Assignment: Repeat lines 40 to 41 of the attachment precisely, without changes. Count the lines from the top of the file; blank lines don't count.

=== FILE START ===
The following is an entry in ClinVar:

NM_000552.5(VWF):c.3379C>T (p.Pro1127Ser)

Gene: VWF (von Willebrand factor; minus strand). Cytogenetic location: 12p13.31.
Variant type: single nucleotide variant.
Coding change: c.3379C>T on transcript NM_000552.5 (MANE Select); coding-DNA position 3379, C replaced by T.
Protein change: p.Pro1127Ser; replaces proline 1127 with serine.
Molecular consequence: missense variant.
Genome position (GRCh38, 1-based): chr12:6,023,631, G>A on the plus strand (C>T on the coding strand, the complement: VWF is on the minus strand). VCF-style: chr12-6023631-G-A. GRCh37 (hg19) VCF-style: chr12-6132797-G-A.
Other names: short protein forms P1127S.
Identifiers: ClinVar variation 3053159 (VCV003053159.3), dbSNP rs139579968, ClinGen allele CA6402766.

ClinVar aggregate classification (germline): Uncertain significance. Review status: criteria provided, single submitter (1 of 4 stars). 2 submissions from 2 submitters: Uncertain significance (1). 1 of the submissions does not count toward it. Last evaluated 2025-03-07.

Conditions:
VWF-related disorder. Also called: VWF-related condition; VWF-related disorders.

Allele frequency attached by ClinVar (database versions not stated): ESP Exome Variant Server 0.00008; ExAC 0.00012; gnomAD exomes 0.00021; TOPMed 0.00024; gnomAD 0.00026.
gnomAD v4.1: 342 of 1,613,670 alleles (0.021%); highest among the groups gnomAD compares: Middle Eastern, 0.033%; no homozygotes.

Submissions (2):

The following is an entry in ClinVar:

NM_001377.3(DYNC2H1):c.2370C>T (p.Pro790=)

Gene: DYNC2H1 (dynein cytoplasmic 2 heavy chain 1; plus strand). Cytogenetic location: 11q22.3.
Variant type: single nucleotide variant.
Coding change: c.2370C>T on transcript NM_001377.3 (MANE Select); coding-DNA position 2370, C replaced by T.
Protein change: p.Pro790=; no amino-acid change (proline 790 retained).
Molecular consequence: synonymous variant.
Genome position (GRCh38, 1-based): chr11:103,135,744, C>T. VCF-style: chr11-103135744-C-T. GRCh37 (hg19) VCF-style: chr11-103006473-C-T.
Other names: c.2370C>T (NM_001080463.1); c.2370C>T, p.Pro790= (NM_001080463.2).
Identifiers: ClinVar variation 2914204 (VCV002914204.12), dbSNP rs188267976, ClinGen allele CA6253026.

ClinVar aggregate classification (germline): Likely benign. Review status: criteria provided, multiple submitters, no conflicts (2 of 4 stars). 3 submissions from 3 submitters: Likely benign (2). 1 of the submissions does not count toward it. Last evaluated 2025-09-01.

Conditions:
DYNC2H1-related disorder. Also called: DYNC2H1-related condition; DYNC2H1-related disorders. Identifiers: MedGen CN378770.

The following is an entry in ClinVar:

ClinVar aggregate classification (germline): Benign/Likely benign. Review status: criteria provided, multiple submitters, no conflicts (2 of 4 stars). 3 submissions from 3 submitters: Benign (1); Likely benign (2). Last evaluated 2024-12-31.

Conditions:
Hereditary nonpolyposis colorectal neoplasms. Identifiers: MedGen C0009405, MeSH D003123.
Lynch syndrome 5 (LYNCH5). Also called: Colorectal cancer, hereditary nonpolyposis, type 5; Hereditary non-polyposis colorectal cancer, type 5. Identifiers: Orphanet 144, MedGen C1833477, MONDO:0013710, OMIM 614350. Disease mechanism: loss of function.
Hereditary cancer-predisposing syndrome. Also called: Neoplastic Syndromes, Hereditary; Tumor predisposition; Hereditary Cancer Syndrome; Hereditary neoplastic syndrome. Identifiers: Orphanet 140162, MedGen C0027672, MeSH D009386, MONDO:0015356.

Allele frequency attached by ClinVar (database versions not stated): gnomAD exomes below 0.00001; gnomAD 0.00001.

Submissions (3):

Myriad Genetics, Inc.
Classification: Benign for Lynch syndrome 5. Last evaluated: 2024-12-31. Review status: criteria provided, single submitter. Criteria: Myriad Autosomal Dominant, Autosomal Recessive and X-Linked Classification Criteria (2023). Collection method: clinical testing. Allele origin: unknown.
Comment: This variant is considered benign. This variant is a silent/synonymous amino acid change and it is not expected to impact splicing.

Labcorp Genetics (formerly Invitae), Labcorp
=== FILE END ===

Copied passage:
Comment: This variant is considered benign. This variant is a silent/synonymous amino acid change and it is not expected to impact splicing.

Labcorp Genetics (formerly Invitae), Labcorp